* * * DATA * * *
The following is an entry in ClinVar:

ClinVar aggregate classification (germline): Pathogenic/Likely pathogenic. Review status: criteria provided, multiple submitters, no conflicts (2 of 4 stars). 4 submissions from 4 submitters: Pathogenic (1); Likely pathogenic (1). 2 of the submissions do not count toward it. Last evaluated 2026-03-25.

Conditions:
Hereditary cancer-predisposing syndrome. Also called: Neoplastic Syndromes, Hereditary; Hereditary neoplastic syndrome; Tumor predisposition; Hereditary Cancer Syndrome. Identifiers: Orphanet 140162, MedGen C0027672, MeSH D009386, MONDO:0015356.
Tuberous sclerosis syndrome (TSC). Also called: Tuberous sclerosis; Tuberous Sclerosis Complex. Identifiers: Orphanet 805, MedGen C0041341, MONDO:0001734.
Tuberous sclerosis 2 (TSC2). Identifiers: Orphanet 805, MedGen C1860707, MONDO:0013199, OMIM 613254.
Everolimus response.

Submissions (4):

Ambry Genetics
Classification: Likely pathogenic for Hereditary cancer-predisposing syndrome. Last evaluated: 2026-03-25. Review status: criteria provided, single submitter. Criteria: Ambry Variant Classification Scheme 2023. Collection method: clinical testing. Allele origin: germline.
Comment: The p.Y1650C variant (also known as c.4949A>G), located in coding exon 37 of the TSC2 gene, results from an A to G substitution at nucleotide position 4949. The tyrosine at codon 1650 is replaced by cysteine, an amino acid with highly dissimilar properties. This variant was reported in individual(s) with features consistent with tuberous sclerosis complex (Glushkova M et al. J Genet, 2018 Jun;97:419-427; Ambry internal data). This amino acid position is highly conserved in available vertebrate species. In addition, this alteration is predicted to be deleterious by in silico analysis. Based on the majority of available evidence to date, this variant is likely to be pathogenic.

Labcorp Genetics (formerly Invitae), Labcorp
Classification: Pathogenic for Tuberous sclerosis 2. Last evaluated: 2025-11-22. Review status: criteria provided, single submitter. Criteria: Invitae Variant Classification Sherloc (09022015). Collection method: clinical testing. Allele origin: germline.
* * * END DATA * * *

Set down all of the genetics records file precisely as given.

The following is an entry in ClinVar:

ClinVar aggregate classification (germline): Pathogenic/Likely pathogenic. Review status: criteria provided, multiple submitters, no conflicts (2 of 4 stars). 4 submissions from 4 submitters: Pathogenic (1); Likely pathogenic (1). 2 of the submissions do not count toward it. Last evaluated 2026-03-25.

Conditions:
Hereditary cancer-predisposing syndrome. Also called: Neoplastic Syndromes, Hereditary; Hereditary neoplastic syndrome; Tumor predisposition; Hereditary Cancer Syndrome. Identifiers: Orphanet 140162, MedGen C0027672, MeSH D009386, MONDO:0015356.
Tuberous sclerosis syndrome (TSC). Also called: Tuberous sclerosis; Tuberous Sclerosis Complex. Identifiers: Orphanet 805, MedGen C0041341, MONDO:0001734.
Tuberous sclerosis 2 (TSC2). Identifiers: Orphanet 805, MedGen C1860707, MONDO:0013199, OMIM 613254.
Everolimus response.

Submissions (4):

Ambry Genetics
Classification: Likely pathogenic for Hereditary cancer-predisposing syndrome. Last evaluated: 2026-03-25. Review status: criteria provided, single submitter. Criteria: Ambry Variant Classification Scheme 2023. Collection method: clinical testing. Allele origin: germline.
Comment: The p.Y1650C variant (also known as c.4949A>G), located in coding exon 37 of the TSC2 gene, results from an A to G substitution at nucleotide position 4949. The tyrosine at codon 1650 is replaced by cysteine, an amino acid with highly dissimilar properties. This variant was reported in individual(s) with features consistent with tuberous sclerosis complex (Glushkova M et al. J Genet, 2018 Jun;97:419-427; Ambry internal data). This amino acid position is highly conserved in available vertebrate species. In addition, this alteration is predicted to be deleterious by in silico analysis. Based on the majority of available evidence to date, this variant is likely to be pathogenic.

Labcorp Genetics (formerly Invitae), Labcorp
Classification: Pathogenic for Tuberous sclerosis 2. Last evaluated: 2025-11-22. Review status: criteria provided, single submitter. Criteria: Invitae Variant Classification Sherloc (09022015). Collection method: clinical testing. Allele origin: germline.